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An Analysis of Superstitious Behavior in the Rat

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Eighteen rats were exposed to non-response contingent food deliveries on one of six different fixed and variable interval schedules. All animals developed repeated, stereotyped patterns of behavior which they emitted between food deliveries, although these patterns showed more "drift in topography" and were more readily extinguished under the temporally variable schedules. Control animals developed no repeated behavior patterns during their exposure to the apparatus for an equal time in the absence of food. It is proposed that superstition represents an ideal paradigm for studying the interacting roles of contingency and contiguity in maintaining behavior, and that a contingency, per se, is effective only insofar as it specifies reliable contiguities between behavior and reinforcement.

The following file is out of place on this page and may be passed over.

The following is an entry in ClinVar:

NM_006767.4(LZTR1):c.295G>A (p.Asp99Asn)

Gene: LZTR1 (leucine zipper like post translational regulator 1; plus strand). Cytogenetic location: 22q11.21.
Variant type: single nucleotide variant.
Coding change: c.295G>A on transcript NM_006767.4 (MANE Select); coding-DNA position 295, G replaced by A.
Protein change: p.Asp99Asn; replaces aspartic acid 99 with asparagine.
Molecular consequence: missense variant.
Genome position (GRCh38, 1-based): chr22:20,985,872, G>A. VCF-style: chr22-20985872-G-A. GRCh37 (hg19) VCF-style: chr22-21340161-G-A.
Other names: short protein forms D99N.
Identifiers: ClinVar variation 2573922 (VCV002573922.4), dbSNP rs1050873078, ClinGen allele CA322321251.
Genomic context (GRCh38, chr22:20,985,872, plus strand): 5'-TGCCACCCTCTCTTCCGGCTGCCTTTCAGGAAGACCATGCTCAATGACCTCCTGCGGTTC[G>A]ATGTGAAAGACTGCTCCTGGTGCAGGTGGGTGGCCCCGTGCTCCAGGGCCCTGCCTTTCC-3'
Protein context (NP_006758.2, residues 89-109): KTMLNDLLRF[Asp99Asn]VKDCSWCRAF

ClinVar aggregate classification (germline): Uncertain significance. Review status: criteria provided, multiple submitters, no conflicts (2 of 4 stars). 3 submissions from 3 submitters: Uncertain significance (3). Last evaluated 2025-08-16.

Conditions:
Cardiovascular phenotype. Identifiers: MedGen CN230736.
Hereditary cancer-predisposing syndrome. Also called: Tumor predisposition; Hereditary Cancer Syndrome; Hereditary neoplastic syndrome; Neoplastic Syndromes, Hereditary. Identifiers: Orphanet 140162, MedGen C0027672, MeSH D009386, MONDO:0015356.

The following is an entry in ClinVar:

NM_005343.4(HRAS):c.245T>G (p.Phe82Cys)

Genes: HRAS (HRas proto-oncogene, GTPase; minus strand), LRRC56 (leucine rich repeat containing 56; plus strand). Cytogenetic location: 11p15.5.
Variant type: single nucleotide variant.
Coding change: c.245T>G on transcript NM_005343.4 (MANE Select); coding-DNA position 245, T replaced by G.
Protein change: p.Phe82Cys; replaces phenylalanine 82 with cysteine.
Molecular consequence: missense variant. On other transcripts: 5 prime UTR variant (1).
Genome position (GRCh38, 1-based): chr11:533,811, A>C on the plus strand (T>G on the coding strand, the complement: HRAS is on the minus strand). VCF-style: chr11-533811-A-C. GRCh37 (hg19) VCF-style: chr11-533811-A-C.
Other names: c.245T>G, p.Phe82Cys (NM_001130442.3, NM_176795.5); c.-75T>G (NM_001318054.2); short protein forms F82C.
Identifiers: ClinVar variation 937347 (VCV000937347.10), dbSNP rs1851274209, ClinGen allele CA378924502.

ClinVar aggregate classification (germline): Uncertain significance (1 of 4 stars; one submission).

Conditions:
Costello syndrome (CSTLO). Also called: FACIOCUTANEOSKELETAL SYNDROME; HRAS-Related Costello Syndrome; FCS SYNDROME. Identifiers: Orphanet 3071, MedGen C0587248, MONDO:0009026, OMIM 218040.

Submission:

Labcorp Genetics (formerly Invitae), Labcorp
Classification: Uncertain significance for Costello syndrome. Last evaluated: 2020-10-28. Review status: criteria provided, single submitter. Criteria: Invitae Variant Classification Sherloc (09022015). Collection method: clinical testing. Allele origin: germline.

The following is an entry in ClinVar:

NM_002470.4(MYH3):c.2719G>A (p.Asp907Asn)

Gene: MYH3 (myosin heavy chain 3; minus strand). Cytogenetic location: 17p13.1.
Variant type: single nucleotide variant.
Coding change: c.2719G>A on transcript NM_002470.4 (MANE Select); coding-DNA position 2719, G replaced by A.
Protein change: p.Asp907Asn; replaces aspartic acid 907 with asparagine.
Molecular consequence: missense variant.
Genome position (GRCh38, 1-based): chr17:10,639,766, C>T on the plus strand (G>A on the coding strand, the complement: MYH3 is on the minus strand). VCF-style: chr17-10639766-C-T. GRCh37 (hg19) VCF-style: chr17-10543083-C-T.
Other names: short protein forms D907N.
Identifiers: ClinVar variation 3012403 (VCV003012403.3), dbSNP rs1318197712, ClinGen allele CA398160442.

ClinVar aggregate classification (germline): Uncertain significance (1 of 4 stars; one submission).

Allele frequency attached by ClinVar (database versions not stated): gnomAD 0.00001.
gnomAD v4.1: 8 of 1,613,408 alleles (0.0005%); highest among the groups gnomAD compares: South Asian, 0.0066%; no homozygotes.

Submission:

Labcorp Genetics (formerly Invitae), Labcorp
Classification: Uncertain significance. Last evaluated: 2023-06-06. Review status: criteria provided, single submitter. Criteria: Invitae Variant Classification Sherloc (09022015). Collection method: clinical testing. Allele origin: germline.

Affiliations: 1: University of Guelph, Ontario, Canada; 2: University of Tennessee, Knoxville, Tennessee, U.S.A.


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